Anything for a click: when is clickbait damaging, and when does it help?
“You’ll never believe what these people do to save money!” For months now, the social web has been teeming with headlines like this. And they have proved to be a great success. But does clickbait also work in B2B marketing?
For many marketers, a high click-through rate is all that matters. In the past few years, US media websites like BuzzFeed and Upworthy appear to have found the formula for success in this respect. By attaching emotional headlines to content that is often mundane, they draw in the clicks. It’s a simple concept: grossly exaggerate, rely on the reader’s curiosity, and leave out the simple facts. That’s how to ‘cast’ clickbait. In Germany, Heftig.co is the website that uses this tactic the most.
The fine line between beneficial and superficial
In the B2B environment, emotional, sensationalist writing is rare. In fact, it is frowned upon. At the same time, managers and employees are driven by worries, hopes, and fears, and effective marketing communications can directly address these emotions. But how far should you go? At what point is a text still adequately provocative without becoming superficial? Here is a brief overview.
Clickbait is damaging when:
- The content is too weak. Every headline makes a promise that the body copy must fulfil. Ask yourself whether your content is unique. Does it help your target audience or is just comprised of advertising messages?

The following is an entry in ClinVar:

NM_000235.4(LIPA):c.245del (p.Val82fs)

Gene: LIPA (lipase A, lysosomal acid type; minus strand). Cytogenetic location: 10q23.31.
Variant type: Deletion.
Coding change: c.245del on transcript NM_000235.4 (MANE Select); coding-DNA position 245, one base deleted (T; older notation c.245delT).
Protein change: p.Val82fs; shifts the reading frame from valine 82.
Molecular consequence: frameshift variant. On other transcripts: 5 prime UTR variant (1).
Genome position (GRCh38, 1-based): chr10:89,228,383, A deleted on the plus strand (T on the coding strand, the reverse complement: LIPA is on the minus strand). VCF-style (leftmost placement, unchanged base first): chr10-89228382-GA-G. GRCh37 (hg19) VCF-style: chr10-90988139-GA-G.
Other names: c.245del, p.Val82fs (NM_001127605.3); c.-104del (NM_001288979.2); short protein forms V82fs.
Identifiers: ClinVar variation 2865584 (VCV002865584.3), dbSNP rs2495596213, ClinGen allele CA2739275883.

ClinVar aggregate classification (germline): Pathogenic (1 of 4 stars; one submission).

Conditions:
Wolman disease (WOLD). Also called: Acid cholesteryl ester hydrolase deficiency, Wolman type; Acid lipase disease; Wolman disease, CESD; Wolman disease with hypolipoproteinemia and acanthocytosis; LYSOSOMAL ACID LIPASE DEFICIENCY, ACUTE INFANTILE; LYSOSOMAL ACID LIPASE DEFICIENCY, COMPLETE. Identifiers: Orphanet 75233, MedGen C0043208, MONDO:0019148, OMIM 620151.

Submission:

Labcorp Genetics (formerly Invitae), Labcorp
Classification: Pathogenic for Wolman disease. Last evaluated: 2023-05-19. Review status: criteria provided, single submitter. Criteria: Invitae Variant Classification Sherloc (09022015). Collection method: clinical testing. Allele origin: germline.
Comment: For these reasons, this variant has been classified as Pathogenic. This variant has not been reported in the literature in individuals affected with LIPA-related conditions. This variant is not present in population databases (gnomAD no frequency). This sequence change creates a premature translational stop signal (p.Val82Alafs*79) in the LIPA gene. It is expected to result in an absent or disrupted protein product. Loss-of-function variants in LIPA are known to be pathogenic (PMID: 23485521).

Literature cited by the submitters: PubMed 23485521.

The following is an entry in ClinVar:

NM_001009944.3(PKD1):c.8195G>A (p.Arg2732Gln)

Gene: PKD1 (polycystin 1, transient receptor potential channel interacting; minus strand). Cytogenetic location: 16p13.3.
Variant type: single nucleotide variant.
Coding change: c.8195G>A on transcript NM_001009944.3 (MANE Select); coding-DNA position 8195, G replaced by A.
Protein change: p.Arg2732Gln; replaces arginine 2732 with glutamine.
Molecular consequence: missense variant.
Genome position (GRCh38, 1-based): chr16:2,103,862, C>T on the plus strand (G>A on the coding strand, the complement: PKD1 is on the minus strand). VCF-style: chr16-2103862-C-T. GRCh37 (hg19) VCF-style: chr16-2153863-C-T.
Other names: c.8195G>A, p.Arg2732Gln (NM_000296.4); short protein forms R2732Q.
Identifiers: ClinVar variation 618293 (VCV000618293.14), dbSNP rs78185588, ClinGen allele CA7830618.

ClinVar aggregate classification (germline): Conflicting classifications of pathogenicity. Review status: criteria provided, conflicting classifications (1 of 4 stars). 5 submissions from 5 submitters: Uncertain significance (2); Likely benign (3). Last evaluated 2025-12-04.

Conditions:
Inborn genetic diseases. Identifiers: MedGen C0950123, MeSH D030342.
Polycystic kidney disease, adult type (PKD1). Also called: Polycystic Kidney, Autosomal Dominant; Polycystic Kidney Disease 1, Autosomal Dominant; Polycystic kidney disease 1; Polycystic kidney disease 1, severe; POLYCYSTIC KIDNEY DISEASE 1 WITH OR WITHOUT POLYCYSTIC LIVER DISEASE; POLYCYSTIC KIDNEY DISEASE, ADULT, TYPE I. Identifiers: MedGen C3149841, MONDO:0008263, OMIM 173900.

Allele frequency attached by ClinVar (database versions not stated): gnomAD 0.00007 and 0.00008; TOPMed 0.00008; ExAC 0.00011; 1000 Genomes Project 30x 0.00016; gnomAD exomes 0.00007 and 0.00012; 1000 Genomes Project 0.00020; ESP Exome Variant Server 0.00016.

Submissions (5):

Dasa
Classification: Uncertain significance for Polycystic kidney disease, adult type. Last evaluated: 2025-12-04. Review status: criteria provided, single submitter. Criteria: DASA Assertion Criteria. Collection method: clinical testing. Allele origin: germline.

- It does not suit your brand voice. Generally, the tone of voice on the social web should be more casual, and may touch upon debatable points. It’s common sense that lawyers or insurance agents are better off not using emotional wording such as “this story brought a tear to my eye”.
- Your target audience value your restraint and objectivity When Heute – a news show on German television channel ZDF – experimented with clickbait, it didn’t come across very well at all. This is hardly surprising seeing as viewers of public broadcasters expect neutral reporting. For the rest, there is privately owned commercial broadcasting.
So whoever uses clickbait without careful consideration isn’t doing themselves any favors. But neither are those who avoid it completely. BuzzFeed’s content is shared around six million times a month on Facebook alone. No other media website in the world generates more. Established, reputable brands can also use clickbait to spread their message.
Clickbait can help when:
(When I saw number 3, my jaw simply dropped!)
- Your offering is similar to that of the competition. The less that a brand can use product features or pricing to differentiate itself from competitors, the more important effective marketing communications become. Or can you remember off the top of your head which brand of detergent “washes whiter than white”?
- Your content is of high quality. The majority of businesses consider their content to be relevant, useful, and exciting, but the target audience rarely share this view. However, if your blogpost, brochure, or success story is genuinely interesting, it will stand out from the crowd. Inspiring headlines are often exactly what is needed to draw attention to quality content.
- Your primary aim is to reach a large audience. Sometimes it’s all about the numbers. If you want to generate as many page impressions, clicks, likes, and comments as possible, then a headline which arouses curiosity is often the best option. But be careful not to make promises that you can’t keep.
Staying on the right side of this fine line requires experience and a feeling for your target audience. We can help you with this